No Comment — June 27, 2007, 5:07 pm

Iran on 26 Gallons a Month

Flames erupted across Tehran today as angry drivers set filling stations on fire. Could this be the start of one of the most important and most unanticipated news stories of the year?

A little more than a month ago, I was out in Orange County, California and had a pleasant dinner meeting with some of the nation’s leading Iran analysts. They were all angry about the White House’s highly provocative stance with respect to Iran. What, exactly, is the matter with it? “The Iranian populace is the most pro-American bloc in the region. They’re our prime asset. Any policy that starts with shattering our prime asset – that goodwill – is criminally stupid. A smart policy towards Iran would begin by understanding the inherent weaknesses of the mullahs and the Ahmadinejad government and would exploit them effectively. In the end, America doesn’t have to bring them down – the Iranian people will be delighted to do it. And it will be a hell of a lot cheaper and more predictable than launching an air war on Iran. And the long-term prospects are much better.”

I’m no Iran expert. But it made sense to me. They also said that the threats and cajoling coming from the White House made it difficult for Iranian opposition to move and built support from within around the government. But every American understands those dynamics. We lived through them in the months after 9/11.

But first some background: Everybody knows that Iran is a big oil producer. Iran possesses the world’s fourth-largest petroleum reserves, obviating the need for extra energy production. Right? Well, Reuters provides a story today that questions this perception: Iran has announced on state television that it will begin gasoline rationing, with a limit of 100 liters (26 gallons) of gasoline a month alloted for each automobile. Despite massive oil reserves, limited refining capacities continue to hamper Iran’s ability to supply its populace with heavily-subsidized gas. Add to this the key misery indicators: unemployment and inflation, both running at about 20%. No government enjoys broad popular support with these sorts of numbers. And this may explain why Iranian leaders like to talk about threats from abroad and the need to “circle the wagons” to support the government. Without the foreign threat, they have little to justify their continued governance.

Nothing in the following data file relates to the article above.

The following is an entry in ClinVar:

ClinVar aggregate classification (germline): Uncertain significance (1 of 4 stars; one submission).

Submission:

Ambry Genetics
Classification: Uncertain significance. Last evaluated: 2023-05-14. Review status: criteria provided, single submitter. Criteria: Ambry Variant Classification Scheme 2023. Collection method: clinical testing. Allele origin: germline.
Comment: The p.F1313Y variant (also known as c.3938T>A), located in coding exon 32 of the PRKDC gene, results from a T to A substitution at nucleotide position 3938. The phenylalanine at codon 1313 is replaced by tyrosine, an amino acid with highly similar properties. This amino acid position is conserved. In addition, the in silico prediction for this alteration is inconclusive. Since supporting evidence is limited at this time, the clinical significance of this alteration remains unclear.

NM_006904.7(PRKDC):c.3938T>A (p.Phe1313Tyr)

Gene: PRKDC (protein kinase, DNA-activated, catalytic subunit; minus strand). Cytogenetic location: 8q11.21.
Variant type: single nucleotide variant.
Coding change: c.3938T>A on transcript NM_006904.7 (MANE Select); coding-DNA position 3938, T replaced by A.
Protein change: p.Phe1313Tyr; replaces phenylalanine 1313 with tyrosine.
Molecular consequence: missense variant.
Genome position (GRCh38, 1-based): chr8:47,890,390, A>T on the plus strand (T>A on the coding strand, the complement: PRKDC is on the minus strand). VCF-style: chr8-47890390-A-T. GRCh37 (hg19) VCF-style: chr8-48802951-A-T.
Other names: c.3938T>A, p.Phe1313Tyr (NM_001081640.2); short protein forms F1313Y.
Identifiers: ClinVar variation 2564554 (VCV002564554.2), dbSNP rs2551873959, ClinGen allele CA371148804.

The saber-rattling that the Bush administration has done lately, is Ahmadinejad’s good news. It may be the only thing keeping him afloat. Following the rationing announcement, several gas stations in Tehran were mobbed and burnt, and rioting took place at several locations throughout the city. Iranians are wondering what happened to Ahmadinejad’s campaign promises about spreading the benefits of Iran’s rich oil possessions – they seem to ring bit hollow on less than a gallon of gas a day.

All of this also makes the current hostage scandal a bit easier to understand. Four Americans have been seized and their dealings with dissident or opposition-oriented groups are used to stigmatize and silence likely sources of opposition to Ahmadinejad.

On the other hand, since the weekend, the Iranian press’s anti-American and anti-prisoner hysteria has suddenly gone silent. What’s up? A European diplomat is suggesting to us that Ahmadinejad may be prepared to release one of the four American hostages it currently holds. This is the sort of report that one can’t rely on, of course, but we can always hope there’s something to it.